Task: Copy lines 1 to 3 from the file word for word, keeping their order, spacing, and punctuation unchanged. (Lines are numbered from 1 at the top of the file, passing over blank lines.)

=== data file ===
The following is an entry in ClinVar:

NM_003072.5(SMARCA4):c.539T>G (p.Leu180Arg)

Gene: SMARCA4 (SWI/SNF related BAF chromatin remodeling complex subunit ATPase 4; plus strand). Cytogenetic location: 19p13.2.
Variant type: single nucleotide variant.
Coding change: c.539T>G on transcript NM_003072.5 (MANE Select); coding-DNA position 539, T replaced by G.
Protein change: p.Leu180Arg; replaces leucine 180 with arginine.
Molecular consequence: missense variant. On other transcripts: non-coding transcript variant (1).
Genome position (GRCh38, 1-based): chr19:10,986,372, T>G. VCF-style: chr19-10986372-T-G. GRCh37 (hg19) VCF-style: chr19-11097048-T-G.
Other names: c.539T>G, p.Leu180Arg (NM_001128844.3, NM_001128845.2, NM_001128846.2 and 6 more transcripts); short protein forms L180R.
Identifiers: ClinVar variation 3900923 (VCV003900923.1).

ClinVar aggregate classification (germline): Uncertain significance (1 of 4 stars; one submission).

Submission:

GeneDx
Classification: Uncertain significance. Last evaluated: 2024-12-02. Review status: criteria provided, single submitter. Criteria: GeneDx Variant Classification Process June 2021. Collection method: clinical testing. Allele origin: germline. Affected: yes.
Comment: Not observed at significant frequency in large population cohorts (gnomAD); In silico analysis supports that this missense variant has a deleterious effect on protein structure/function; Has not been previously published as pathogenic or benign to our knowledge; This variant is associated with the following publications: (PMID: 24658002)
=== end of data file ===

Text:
The following is an entry in ClinVar:

NM_003072.5(SMARCA4):c.539T>G (p.Leu180Arg)

Gene: SMARCA4 (SWI/SNF related BAF chromatin remodeling complex subunit ATPase 4; plus strand). Cytogenetic location: 19p13.2.